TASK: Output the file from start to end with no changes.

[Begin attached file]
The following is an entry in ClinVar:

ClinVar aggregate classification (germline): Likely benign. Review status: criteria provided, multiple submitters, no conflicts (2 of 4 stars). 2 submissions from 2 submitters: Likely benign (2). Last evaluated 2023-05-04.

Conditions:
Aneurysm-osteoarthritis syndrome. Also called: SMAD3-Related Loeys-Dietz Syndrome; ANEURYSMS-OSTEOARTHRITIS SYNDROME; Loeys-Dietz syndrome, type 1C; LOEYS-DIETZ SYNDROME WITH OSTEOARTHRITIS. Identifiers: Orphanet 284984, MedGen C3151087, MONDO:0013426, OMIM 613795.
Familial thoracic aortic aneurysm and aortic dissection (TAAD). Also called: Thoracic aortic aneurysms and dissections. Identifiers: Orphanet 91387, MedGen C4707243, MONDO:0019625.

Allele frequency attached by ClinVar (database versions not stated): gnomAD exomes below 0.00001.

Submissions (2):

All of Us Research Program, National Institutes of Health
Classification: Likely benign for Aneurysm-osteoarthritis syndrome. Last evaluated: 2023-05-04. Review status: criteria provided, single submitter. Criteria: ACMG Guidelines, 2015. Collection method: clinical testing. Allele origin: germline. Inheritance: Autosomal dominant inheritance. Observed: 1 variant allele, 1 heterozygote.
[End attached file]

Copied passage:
The following is an entry in ClinVar:

ClinVar aggregate classification (germline): Likely benign. Review status: criteria provided, multiple submitters, no conflicts (2 of 4 stars). 2 submissions from 2 submitters: Likely benign (2). Last evaluated 2023-05-04.

Conditions:
Aneurysm-osteoarthritis syndrome. Also called: SMAD3-Related Loeys-Dietz Syndrome; ANEURYSMS-OSTEOARTHRITIS SYNDROME; Loeys-Dietz syndrome, type 1C; LOEYS-DIETZ SYNDROME WITH OSTEOARTHRITIS. Identifiers: Orphanet 284984, MedGen C3151087, MONDO:0013426, OMIM 613795.
Familial thoracic aortic aneurysm and aortic dissection (TAAD). Also called: Thoracic aortic aneurysms and dissections. Identifiers: Orphanet 91387, MedGen C4707243, MONDO:0019625.

Allele frequency attached by ClinVar (database versions not stated): gnomAD exomes below 0.00001.

Submissions (2):

All of Us Research Program, National Institutes of Health
Classification: Likely benign for Aneurysm-osteoarthritis syndrome. Last evaluated: 2023-05-04. Review status: criteria provided, single submitter. Criteria: ACMG Guidelines, 2015. Collection method: clinical testing. Allele origin: germline. Inheritance: Autosomal dominant inheritance. Observed: 1 variant allele, 1 heterozygote.